Overnight Location

Adare Heritage Village, County Limerick

On the Map: Adare is located just 20km southwest of Limerick City / 43km south of Shannon Airport. The main N21 road (connecting the cities of Limerick & Tralee/Killarney) passes right through the centre of the village.

Adare is a quaint picturesque place, lined with traditional thatched-roof cottages. Snuggled in a wooded and lush countryside setting, Adare is widely regarded as being Ireland's prettiest and most unique village. Situated on the river Maigue, a tributary of the Shannon river, Adare (Gaelic name: "Ath Dara" - the "ford of the oak" - from the combination of water and woodland) dates back, at least, to the early 13th century. Adare village has a rich wealth of heritage, as well as architectural and scenic beauty. Two groups of world famous, ornate, thatched cottages line part of the village's broad main street, punctuated with beautiful stone buildings, medieval monasteries and ruins. Situated in the centre of County Limerick, with just 15 minutes from Limerick City and 45 minutes from Shannon Airport, Adare Village is an ideal base from which to explore County Limerick's many visitor attractions such as Lough Gur and King John's Castle.


Must-See Sites

King John's Castle, County Limerick

On The Map: King John's Castle is located on King's Island in Limerick City, next to the River Shannon.

The impressive walls, towers and fortifications of King John's Castle are remarkably intact - it is one of the best preserved Norman castles in Europe. The Viking Sea-King, Thormodr Helgason, built the first permanent Viking stronghold here in 922. He used the base to raid the length of the River Shannon from Lough Derg to Lough Ree, pillaging settlements. In 943 the Vikings were defeated by the King of Munster and the Limerick Vikings were forced to pay tribute to the clans. The arrival of the Anglo-Normans to the area in 1172 changed everything. This in spite of Domhnall Mór Ó Briain taking the drastic measure of burning the city to the ground in 1174 in a bid to keep it from the new invaders! After Domhnall Mór died in 1194, the Anglo-Normans finally captured the area in 1195. The current castle, built on the orders of King John and bearing his name, was completed around 1200. Between 2011-2013 the castle underwent a massive redevelopment, including a brand new Visitor Centre, interactive exhibitions with computer generated animations, and a cafe with views over the courtyard and river.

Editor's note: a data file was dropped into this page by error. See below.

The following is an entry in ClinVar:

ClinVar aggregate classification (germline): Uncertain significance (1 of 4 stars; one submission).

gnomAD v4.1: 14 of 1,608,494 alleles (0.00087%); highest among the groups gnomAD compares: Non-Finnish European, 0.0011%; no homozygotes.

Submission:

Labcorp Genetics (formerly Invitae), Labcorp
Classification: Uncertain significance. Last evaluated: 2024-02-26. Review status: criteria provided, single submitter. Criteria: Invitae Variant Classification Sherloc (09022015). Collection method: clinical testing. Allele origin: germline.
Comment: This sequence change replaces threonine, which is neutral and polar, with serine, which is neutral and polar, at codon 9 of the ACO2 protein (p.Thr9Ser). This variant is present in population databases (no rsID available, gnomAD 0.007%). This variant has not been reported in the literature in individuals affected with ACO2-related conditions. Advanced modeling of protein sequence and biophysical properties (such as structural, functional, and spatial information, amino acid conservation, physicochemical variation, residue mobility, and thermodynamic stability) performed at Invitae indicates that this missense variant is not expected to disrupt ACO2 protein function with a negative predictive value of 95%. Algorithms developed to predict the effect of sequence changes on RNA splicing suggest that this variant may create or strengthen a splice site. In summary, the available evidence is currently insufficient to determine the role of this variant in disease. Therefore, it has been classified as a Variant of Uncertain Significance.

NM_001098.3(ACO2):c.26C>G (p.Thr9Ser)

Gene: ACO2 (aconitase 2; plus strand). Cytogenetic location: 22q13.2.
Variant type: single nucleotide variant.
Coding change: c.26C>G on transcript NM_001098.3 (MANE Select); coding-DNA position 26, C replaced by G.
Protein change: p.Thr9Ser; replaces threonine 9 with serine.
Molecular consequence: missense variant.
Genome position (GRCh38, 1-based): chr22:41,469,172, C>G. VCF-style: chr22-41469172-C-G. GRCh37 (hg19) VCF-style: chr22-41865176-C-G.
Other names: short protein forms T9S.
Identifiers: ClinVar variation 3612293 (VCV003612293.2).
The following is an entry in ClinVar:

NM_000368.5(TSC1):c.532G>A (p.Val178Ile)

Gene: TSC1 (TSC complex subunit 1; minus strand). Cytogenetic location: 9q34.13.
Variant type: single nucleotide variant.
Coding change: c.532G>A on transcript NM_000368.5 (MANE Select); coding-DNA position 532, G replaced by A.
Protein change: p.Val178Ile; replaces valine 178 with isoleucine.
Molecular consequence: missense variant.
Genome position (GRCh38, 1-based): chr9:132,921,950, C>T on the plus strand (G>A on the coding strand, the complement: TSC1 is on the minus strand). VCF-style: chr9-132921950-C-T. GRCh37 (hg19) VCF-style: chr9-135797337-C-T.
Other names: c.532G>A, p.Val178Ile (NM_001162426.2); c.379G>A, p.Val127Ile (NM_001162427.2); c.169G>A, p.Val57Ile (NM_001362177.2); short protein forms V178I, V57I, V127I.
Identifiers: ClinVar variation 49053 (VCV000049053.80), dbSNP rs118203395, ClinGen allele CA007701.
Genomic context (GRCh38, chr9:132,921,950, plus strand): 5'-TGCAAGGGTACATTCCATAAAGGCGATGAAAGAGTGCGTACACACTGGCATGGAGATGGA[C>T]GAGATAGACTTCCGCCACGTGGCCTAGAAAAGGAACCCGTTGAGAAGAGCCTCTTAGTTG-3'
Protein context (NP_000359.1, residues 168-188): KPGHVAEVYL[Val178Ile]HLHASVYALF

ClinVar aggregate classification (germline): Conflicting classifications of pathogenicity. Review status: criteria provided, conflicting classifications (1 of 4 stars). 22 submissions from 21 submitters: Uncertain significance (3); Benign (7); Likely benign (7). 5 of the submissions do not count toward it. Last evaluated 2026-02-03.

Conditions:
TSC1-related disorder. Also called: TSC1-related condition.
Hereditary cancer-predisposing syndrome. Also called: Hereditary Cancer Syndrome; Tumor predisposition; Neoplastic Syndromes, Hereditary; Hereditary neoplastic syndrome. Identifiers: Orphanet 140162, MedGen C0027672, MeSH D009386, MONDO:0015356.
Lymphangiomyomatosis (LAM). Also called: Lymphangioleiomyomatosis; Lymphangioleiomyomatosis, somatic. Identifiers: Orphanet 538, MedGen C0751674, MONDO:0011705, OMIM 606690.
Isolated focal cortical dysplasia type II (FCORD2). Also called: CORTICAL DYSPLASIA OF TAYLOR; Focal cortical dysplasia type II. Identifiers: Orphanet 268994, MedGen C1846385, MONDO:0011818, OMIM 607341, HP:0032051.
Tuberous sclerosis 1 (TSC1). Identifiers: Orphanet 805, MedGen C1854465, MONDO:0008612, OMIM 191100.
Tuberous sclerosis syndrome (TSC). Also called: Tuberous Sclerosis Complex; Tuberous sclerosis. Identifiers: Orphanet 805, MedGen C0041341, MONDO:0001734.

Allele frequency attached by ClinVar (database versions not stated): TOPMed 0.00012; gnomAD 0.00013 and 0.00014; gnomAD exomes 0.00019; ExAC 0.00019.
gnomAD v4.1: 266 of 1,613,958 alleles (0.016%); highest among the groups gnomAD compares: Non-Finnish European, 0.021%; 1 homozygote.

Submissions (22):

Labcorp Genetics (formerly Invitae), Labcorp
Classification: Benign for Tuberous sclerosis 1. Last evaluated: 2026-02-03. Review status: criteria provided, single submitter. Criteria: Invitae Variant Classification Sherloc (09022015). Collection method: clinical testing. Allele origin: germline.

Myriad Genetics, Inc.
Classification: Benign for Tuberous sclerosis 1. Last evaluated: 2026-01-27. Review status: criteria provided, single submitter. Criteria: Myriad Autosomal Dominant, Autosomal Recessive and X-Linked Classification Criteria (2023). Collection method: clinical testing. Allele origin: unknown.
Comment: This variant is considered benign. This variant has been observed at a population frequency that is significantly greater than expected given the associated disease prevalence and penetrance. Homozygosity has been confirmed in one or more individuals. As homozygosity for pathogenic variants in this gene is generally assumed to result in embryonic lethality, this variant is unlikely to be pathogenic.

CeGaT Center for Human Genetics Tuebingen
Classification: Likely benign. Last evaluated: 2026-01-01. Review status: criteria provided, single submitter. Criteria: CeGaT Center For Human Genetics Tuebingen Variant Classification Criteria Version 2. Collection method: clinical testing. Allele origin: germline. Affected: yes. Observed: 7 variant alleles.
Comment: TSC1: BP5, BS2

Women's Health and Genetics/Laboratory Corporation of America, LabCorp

Bunratty Castle and Folk Park, County Clare

On The Map: Bunratty Castle is located in Bunratty Village - just off the main M18 motorway in the southwest of County Clare.

The Castle is the most complete and authentic medieval fortress in Ireland. Built in 1425 it was restored in 1954 to its former medieval splendour and now contains mainly 15th and 16th century furnishings, tapestries, and works of art which capture the mood of those times. We invite you to wander through the castle and marvel at the finest collection of medieval furniture in the country, which brings to life a vital part of our Medieval past. Within the grounds of Bunratty Castle is Bunratty Folk Park, where 19th century Irish life is vividly recreated. Set on 26 acres, the impressive park features over 30 buildings in a ‘living’ village and rural setting. Meet and chat with the Bean an Ti (Woman of the House) and various street characters including the Policeman and Schoolteacher. Enjoy the tastes, scents, sights and sounds of this enchanting place as you stroll from house to house or around the charming village complete with school, post office, doctors house, hardware shop, printers and of course the pub!